Lessons from a year of writing weekly email newsletters
Advice from traveling, social media marketing, and starting a weekly newsletter, growing up queer and Asian, falling apart tech, holiday feasts in Asia and just keep going
|Steven Wakabayashi||Dec 23, 2019|| 1|
Becoming a content creator has been quite an adventure this year. For almost eight months of this year, I tried to be “that influencer”. I traveled the world, taking beautiful photos of myself in exotic destinations, perfectly curated in an Instagram timeline (you can scroll through my feed and see).
Although I enjoyed shooting photos, the manufacturing an image of myself based on the tips and tricks I read on social media marketing felt extremely hollow. But as I posted content on my Instagram, my captions started to get longer and longer to express myself.
Earlier this year, I created my newsletter, Mindful Moments, to keep my close friends and colleagues updated on my travels. Every week, I shared photos and thoughts to my small community.
The more I wrote, the more I found pleasure in the craft. Writing could not have been more of the antithesis of what I represented. I am a designer by trade and was also trying to break into the visual world of Instagram.
And this enjoyment came as a huge surprise, especially as someone who has struggled with English all of my life. I scored poorly on all standardized English tests growing up, failed out of my first English class in college, and learned English as my third language.
"I can’t like this, because I wasn’t smart enough to.”
I had never realized that Roman letters would be so therapeutic for me.
And out of all of my content produced this year, my writing has been the most consistent content. Though I explored photos, videos, and audio throughout this year I’ve been able to write and publish every single week. This issue marks the 51st issue/week of my newsletter of 2019.
With that said, if I were to go back to the beginning of this year and give myself some advice, here are some things I would tell myself on writing and creating content:
It’s too easy to be critical of myself when the rest of the world will do so already. Perfection doesn’t exist. It’s just a point of view. Whether people like it or not depends on many factors outside of my control.
If the writing brings value to my life, it’s something worth exploring. And if it helps people in the process, then it’s something definitely worth pursuing.
Perfectionism is a distraction from the bigger goal
Perfectionism is often a way of avoiding judgment. Especially when I am writing about my deepest thoughts and creating my most heartfelt content, it is natural to shy away from having such intimate content being judged.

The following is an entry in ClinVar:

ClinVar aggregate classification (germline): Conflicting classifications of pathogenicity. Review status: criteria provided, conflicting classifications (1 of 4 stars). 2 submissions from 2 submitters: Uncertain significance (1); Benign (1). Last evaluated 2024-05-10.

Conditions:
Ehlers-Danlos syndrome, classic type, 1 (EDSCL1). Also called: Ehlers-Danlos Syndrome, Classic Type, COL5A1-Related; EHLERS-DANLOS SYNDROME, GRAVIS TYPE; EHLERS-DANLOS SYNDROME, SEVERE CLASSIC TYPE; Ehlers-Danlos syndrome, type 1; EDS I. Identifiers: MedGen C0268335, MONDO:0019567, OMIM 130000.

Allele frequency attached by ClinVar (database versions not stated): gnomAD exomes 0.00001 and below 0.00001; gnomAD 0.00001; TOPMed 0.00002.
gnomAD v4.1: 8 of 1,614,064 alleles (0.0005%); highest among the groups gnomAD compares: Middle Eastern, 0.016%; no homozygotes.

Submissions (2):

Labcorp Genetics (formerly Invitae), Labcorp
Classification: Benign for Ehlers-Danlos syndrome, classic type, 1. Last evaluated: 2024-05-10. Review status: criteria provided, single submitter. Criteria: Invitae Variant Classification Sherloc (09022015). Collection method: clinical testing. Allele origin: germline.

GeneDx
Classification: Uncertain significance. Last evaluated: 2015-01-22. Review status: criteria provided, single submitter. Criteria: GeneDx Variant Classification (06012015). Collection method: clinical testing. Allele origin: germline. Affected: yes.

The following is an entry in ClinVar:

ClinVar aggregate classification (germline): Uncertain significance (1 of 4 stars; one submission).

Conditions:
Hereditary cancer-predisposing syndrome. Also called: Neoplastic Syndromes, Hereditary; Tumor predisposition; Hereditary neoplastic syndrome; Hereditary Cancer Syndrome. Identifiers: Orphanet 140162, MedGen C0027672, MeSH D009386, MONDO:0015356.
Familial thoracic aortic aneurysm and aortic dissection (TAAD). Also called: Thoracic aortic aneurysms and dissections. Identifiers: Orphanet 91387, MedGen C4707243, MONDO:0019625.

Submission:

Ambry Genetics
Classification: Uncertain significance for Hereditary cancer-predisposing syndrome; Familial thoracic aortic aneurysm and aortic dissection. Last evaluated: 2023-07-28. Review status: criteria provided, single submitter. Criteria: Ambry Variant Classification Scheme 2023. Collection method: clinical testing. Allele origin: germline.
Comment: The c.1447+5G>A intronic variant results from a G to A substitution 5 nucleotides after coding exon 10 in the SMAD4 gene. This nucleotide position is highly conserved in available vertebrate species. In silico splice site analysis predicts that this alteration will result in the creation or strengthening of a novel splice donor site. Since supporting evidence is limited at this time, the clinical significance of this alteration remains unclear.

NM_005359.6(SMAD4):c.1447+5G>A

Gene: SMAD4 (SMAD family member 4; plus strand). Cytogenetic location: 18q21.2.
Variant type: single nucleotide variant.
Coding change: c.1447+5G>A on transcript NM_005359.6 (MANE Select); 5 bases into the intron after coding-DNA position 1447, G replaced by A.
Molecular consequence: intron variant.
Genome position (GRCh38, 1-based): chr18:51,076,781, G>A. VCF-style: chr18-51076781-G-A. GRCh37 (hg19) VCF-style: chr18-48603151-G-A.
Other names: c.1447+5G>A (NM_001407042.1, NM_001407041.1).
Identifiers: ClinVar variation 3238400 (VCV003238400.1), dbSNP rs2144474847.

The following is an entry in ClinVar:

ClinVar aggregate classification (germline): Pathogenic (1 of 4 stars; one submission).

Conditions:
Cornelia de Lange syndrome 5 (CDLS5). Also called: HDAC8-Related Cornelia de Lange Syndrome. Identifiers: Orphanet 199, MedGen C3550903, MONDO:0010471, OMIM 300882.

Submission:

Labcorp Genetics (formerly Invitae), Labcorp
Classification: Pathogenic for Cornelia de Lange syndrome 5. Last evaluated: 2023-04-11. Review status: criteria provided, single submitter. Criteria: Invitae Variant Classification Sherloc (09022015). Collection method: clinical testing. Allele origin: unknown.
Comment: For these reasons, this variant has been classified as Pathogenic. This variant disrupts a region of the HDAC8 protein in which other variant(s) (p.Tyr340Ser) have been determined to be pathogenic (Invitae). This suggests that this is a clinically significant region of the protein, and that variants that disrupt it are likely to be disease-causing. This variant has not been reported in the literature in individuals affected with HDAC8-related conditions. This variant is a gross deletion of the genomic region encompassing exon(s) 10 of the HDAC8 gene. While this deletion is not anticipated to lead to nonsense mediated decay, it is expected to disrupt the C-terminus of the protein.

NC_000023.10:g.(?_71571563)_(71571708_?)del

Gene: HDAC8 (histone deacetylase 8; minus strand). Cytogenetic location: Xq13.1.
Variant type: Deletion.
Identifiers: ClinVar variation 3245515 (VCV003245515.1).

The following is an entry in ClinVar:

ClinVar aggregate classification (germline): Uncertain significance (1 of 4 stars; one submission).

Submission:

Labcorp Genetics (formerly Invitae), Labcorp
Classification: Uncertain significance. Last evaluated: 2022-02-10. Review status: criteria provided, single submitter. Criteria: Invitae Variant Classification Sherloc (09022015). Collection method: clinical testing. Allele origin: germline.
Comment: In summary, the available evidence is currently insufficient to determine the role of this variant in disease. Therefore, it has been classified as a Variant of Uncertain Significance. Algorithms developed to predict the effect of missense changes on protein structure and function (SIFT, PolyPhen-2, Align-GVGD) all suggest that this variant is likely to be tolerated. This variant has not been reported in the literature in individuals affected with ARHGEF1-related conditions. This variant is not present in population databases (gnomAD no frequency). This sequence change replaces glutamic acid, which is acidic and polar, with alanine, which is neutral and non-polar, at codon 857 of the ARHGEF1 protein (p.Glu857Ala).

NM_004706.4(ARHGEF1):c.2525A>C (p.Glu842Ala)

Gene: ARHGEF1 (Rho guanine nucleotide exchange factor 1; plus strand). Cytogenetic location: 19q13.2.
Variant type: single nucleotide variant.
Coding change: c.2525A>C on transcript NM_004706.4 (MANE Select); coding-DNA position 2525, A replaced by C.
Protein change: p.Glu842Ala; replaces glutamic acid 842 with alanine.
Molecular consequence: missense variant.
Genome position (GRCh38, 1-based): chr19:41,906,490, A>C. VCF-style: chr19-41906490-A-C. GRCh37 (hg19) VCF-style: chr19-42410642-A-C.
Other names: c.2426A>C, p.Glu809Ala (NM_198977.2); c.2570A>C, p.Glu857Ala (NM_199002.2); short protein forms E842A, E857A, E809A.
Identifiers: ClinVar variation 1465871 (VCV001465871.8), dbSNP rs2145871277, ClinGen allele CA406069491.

Embrace the truth that people will have their unwavering opinions. Perfection will not change those unwilling to embrace in the first place.
Love the work first before expecting others to do so.
Have more faith
As much as I can try to manufacture something quickly, hard work and perseverance build the foundation for future success. I could not predict when my Queer Eye Japan article would blow up, but when it did, I had created so many other things (podcast, videos, and articles on queer Asian perspectives) that its success was almost inevitable.
Trust in the process.
Trust in time.
Trust in me.
Move on and let go
On the days I just can’t get myself to produce content, or facing writer’s block, just let it go and move on. Stop focusing on the days I didn’t produce content and focus more on the future than to create or write something new.
Don’t let yesterday be the shackle of today and tomorrow’s progress.
Focus on my own lane
It is too easy to compare myself to others, especially in writing. There will always be someone better, more popular, and more prolific than me. For some of the bigger writers and content producers, there is often an entire team staffed full-time to the work.
Focus on being the best me that I can be. Stop chasing after others. Instead, start running after my own dreams.
As I explore this evolution of myself, I am looking forward to what’s to come in 2020.
Do you have any interesting revelations from this year?
PS - Announcement! The next Yellow Glitter Sparkles gaysian support group session will be on January 12, 2020. If you are a gaysian in NYC - please come by! This event is free to attend, but spaces are limited. RSVP to secure a spot.
Growing up queer and Asian
I just recently published an article with Queerty on growing up gay and Asian and never feeling “good enough”. This is my first publication with a major LGBTQ digital publication and it feels so freaking amazing!
Tech is falling apart
As we create advancements in technology, we have lagging advancements in ethics and mindfulness, as captured in this NY Times interactive post, highlighting flaws in technology over the past 10 years.
Holiday feasts in Asia
VICE did an interesting photo article capturing different Asian cultures and their feasts during the holidays. It also talks about a really interesting tradition in Japan: KFC for Christmas. (yes, it’s true!)
Just keep going
“Let everything happen to you: beauty and terror. Just keep going. No feeling is final.”
-Rainer Maria Rilke
As always, thanks for reading!
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Have a beautiful day!